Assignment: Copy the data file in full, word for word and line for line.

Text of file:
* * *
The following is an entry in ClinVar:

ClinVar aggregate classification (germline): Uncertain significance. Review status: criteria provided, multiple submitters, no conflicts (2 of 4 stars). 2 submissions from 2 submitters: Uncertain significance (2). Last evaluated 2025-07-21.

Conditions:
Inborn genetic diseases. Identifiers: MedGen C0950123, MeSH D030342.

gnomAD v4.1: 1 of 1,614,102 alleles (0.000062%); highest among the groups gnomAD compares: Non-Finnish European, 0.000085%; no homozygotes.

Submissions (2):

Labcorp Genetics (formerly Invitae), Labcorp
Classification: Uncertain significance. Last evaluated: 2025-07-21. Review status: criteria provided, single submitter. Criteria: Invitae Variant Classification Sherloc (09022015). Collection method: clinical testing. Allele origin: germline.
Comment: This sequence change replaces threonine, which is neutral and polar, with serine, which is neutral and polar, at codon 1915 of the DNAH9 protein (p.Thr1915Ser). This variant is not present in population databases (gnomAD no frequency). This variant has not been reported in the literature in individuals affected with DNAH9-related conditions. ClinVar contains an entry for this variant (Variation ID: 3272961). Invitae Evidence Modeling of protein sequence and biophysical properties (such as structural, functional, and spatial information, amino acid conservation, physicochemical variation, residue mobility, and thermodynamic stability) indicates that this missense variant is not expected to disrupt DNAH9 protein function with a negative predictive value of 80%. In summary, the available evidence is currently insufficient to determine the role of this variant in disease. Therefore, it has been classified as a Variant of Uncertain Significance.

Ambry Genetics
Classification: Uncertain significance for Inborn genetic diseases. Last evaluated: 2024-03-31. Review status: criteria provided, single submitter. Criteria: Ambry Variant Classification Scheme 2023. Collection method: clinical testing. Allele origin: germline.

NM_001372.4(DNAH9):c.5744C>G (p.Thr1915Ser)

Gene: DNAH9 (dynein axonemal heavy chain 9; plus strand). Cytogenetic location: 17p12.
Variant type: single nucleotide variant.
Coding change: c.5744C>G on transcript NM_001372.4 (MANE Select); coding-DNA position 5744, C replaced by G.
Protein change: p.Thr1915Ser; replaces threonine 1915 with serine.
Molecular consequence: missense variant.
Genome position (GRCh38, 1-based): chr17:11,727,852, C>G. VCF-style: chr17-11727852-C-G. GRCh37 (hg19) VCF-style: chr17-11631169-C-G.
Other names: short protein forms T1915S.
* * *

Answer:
The following is an entry in ClinVar:

ClinVar aggregate classification (germline): Uncertain significance. Review status: criteria provided, multiple submitters, no conflicts (2 of 4 stars). 2 submissions from 2 submitters: Uncertain significance (2). Last evaluated 2025-07-21.

Conditions:
Inborn genetic diseases. Identifiers: MedGen C0950123, MeSH D030342.

gnomAD v4.1: 1 of 1,614,102 alleles (0.000062%); highest among the groups gnomAD compares: Non-Finnish European, 0.000085%; no homozygotes.

Submissions (2):

Labcorp Genetics (formerly Invitae), Labcorp
Classification: Uncertain significance. Last evaluated: 2025-07-21. Review status: criteria provided, single submitter. Criteria: Invitae Variant Classification Sherloc (09022015). Collection method: clinical testing. Allele origin: germline.
Comment: This sequence change replaces threonine, which is neutral and polar, with serine, which is neutral and polar, at codon 1915 of the DNAH9 protein (p.Thr1915Ser). This variant is not present in population databases (gnomAD no frequency). This variant has not been reported in the literature in individuals affected with DNAH9-related conditions. ClinVar contains an entry for this variant (Variation ID: 3272961). Invitae Evidence Modeling of protein sequence and biophysical properties (such as structural, functional, and spatial information, amino acid conservation, physicochemical variation, residue mobility, and thermodynamic stability) indicates that this missense variant is not expected to disrupt DNAH9 protein function with a negative predictive value of 80%. In summary, the available evidence is currently insufficient to determine the role of this variant in disease. Therefore, it has been classified as a Variant of Uncertain Significance.

Ambry Genetics
Classification: Uncertain significance for Inborn genetic diseases. Last evaluated: 2024-03-31. Review status: criteria provided, single submitter. Criteria: Ambry Variant Classification Scheme 2023. Collection method: clinical testing. Allele origin: germline.

NM_001372.4(DNAH9):c.5744C>G (p.Thr1915Ser)

Gene: DNAH9 (dynein axonemal heavy chain 9; plus strand). Cytogenetic location: 17p12.
Variant type: single nucleotide variant.
Coding change: c.5744C>G on transcript NM_001372.4 (MANE Select); coding-DNA position 5744, C replaced by G.
Protein change: p.Thr1915Ser; replaces threonine 1915 with serine.
Molecular consequence: missense variant.
Genome position (GRCh38, 1-based): chr17:11,727,852, C>G. VCF-style: chr17-11727852-C-G. GRCh37 (hg19) VCF-style: chr17-11631169-C-G.
Other names: short protein forms T1915S.